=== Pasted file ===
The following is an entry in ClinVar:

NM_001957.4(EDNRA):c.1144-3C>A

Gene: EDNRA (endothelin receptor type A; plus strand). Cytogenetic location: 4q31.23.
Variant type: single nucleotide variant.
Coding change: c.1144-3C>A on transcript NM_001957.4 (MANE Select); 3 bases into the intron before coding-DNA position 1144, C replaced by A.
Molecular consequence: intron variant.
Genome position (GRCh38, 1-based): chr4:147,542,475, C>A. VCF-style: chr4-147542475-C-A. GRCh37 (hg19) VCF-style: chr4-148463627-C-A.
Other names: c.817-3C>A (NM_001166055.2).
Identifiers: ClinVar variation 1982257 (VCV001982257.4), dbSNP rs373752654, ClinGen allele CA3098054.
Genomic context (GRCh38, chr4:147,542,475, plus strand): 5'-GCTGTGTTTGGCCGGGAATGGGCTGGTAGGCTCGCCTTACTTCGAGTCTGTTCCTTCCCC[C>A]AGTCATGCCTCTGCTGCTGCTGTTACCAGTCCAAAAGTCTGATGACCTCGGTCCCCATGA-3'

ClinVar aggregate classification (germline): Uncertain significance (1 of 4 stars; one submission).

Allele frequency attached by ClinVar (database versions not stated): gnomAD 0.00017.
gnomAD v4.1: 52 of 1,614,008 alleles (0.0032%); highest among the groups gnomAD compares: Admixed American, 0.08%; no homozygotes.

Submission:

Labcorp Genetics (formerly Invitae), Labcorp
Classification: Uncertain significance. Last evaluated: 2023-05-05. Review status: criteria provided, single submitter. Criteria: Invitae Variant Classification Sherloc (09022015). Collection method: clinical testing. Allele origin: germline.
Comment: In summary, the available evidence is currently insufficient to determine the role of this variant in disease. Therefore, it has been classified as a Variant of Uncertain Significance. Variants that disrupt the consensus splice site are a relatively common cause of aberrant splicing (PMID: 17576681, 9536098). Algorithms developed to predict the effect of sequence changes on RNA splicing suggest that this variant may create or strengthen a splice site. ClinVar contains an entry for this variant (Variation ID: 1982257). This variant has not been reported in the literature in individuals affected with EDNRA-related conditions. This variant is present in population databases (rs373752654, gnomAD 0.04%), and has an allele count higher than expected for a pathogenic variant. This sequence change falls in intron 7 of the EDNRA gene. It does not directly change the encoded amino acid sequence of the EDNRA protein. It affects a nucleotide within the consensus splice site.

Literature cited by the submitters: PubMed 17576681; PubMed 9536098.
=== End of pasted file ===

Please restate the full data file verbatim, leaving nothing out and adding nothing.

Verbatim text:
The following is an entry in ClinVar:

NM_001957.4(EDNRA):c.1144-3C>A

Gene: EDNRA (endothelin receptor type A; plus strand). Cytogenetic location: 4q31.23.
Variant type: single nucleotide variant.
Coding change: c.1144-3C>A on transcript NM_001957.4 (MANE Select); 3 bases into the intron before coding-DNA position 1144, C replaced by A.
Molecular consequence: intron variant.
Genome position (GRCh38, 1-based): chr4:147,542,475, C>A. VCF-style: chr4-147542475-C-A. GRCh37 (hg19) VCF-style: chr4-148463627-C-A.
Other names: c.817-3C>A (NM_001166055.2).
Identifiers: ClinVar variation 1982257 (VCV001982257.4), dbSNP rs373752654, ClinGen allele CA3098054.
Genomic context (GRCh38, chr4:147,542,475, plus strand): 5'-GCTGTGTTTGGCCGGGAATGGGCTGGTAGGCTCGCCTTACTTCGAGTCTGTTCCTTCCCC[C>A]AGTCATGCCTCTGCTGCTGCTGTTACCAGTCCAAAAGTCTGATGACCTCGGTCCCCATGA-3'

ClinVar aggregate classification (germline): Uncertain significance (1 of 4 stars; one submission).

Allele frequency attached by ClinVar (database versions not stated): gnomAD 0.00017.
gnomAD v4.1: 52 of 1,614,008 alleles (0.0032%); highest among the groups gnomAD compares: Admixed American, 0.08%; no homozygotes.

Submission:

Labcorp Genetics (formerly Invitae), Labcorp
Classification: Uncertain significance. Last evaluated: 2023-05-05. Review status: criteria provided, single submitter. Criteria: Invitae Variant Classification Sherloc (09022015). Collection method: clinical testing. Allele origin: germline.
Comment: In summary, the available evidence is currently insufficient to determine the role of this variant in disease. Therefore, it has been classified as a Variant of Uncertain Significance. Variants that disrupt the consensus splice site are a relatively common cause of aberrant splicing (PMID: 17576681, 9536098). Algorithms developed to predict the effect of sequence changes on RNA splicing suggest that this variant may create or strengthen a splice site. ClinVar contains an entry for this variant (Variation ID: 1982257). This variant has not been reported in the literature in individuals affected with EDNRA-related conditions. This variant is present in population databases (rs373752654, gnomAD 0.04%), and has an allele count higher than expected for a pathogenic variant. This sequence change falls in intron 7 of the EDNRA gene. It does not directly change the encoded amino acid sequence of the EDNRA protein. It affects a nucleotide within the consensus splice site.

Literature cited by the submitters: PubMed 17576681; PubMed 9536098.